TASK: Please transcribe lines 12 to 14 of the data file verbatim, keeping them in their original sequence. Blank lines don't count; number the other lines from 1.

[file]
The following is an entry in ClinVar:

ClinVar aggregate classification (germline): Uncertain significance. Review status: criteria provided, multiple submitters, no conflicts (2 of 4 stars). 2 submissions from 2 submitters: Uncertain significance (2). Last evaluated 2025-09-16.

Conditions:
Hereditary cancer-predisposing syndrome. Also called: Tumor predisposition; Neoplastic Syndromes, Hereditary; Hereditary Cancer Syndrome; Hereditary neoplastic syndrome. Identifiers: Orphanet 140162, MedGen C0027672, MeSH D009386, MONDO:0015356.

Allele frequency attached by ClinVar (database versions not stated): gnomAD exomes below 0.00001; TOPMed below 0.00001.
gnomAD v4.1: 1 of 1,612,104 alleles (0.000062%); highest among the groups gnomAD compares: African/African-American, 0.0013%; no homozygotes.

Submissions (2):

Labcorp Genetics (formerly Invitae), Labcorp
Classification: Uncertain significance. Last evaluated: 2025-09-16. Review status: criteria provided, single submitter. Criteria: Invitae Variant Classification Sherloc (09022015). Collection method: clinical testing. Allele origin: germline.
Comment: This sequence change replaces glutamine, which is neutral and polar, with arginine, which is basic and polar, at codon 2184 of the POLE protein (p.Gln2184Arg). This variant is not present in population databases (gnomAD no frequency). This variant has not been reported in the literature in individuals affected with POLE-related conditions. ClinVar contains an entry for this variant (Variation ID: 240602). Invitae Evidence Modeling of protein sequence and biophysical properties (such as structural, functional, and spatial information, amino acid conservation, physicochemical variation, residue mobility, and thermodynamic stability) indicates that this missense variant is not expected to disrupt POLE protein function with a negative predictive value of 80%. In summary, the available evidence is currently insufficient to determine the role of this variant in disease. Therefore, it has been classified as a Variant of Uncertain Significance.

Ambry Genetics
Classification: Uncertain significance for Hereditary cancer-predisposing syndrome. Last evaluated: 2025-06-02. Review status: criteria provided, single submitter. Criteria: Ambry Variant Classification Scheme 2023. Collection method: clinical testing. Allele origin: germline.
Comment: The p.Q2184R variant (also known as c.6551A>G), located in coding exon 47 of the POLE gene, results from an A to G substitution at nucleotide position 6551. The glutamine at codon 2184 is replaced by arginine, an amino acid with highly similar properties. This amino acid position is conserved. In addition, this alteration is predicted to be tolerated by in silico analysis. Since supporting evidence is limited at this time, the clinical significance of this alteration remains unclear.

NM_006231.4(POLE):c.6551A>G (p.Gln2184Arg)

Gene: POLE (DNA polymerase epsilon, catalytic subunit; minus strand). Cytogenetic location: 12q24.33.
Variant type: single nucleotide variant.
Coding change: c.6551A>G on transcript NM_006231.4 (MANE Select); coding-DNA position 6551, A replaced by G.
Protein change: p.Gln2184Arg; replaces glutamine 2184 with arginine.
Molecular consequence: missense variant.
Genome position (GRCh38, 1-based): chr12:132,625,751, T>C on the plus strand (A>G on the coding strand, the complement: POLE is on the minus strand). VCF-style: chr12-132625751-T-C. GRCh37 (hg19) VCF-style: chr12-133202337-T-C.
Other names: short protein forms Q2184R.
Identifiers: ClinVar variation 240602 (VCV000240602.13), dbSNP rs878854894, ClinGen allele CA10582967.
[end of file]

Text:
Classification: Uncertain significance for Hereditary cancer-predisposing syndrome. Last evaluated: 2025-06-02. Review status: criteria provided, single submitter. Criteria: Ambry Variant Classification Scheme 2023. Collection method: clinical testing. Allele origin: germline.
Comment: The p.Q2184R variant (also known as c.6551A>G), located in coding exon 47 of the POLE gene, results from an A to G substitution at nucleotide position 6551. The glutamine at codon 2184 is replaced by arginine, an amino acid with highly similar properties. This amino acid position is conserved. In addition, this alteration is predicted to be tolerated by in silico analysis. Since supporting evidence is limited at this time, the clinical significance of this alteration remains unclear.

NM_006231.4(POLE):c.6551A>G (p.Gln2184Arg)